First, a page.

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Are Price Changes in the World Market Transmitted to Markets in Less Developed Countries? A Case Study of Sugar, Cotton, Wheat, and Rice in Tanzania

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  • F. T. M. Kilima
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    Abstract

    This paper investigates the extent to which world market price changes are transmitted through changes in border prices into local producer prices for four agricultural product markets in Tanzania: sugar, cotton, wheat and rice. The changes in the marketing channels for each of these products resulting from market liberalization are described. The statistical analysis finds that, in general, Tanzanian border and world market prices for these products do not move closely together, although there is evidence that border prices are influenced by world market price levels but not vice versa. The absence of monthly price data at producer level for these products did not permit a detailed examination of the relationship between farmgate prices and either border prices or world market prices. However, the qualitative discussion suggests that the extent of price transmission is likely to be imperfect. These results have implications for the interpretation of simulation results modelling the potential impact of trade policy changes on Tanzanian producers and consumers. They also underline the need for concerted efforts by policy makers to reduce the extent of monopoly power in these marketing chains and to improve the degree of price transmission.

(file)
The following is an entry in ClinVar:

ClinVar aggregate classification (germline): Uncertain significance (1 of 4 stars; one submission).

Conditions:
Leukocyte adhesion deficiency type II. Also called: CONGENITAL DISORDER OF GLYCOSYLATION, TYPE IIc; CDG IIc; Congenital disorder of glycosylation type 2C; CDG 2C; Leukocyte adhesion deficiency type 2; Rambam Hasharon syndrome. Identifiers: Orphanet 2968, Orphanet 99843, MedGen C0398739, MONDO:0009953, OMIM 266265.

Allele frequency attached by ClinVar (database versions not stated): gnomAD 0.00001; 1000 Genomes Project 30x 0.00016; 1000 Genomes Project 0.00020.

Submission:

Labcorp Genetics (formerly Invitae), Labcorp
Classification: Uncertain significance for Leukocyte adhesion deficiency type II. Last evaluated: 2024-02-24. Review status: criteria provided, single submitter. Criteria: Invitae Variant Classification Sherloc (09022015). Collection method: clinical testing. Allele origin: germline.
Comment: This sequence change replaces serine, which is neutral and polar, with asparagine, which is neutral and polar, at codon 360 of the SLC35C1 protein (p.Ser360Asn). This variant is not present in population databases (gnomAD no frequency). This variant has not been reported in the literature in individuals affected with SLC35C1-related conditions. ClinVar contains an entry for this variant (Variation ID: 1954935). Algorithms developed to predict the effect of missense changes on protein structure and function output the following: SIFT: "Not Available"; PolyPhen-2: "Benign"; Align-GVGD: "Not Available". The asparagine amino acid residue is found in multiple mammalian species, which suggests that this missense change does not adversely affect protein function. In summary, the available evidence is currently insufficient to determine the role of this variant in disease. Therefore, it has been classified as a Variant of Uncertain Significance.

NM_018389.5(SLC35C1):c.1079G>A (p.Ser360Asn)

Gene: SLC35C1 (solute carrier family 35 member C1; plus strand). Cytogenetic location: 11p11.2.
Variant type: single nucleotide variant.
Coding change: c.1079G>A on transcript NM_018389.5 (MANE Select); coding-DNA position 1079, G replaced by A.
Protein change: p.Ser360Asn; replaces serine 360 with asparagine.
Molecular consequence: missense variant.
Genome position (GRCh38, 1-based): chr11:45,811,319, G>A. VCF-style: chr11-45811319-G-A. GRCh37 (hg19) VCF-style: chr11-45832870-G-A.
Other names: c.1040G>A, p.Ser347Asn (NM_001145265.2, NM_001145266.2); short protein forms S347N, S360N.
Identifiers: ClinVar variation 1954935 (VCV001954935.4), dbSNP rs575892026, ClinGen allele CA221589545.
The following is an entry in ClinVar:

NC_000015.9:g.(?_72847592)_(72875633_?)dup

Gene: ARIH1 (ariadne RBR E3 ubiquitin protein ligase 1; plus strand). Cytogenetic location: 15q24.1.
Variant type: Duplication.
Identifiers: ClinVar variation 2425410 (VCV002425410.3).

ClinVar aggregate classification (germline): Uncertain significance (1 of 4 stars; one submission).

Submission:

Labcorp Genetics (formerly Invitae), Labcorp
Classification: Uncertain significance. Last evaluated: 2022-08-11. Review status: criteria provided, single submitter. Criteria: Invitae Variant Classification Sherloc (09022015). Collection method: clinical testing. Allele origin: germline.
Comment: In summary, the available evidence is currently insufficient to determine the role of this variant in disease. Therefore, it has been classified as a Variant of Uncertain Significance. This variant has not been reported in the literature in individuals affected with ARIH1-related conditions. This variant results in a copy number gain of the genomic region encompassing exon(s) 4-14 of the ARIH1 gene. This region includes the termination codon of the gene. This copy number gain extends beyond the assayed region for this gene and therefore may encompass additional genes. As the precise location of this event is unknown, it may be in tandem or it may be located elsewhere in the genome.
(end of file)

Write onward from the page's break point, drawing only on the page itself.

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    Bibliographic Info

    Paper provided by IIIS in its series The Institute for International Integration Studies Discussion Paper Series with number iiisdp160.

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    Date of creation: 01 Aug 2006
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    Handle: RePEc:iis:dispap:iiisdp160

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    Keywords: Agricultural trade; price transmission; developing countries;

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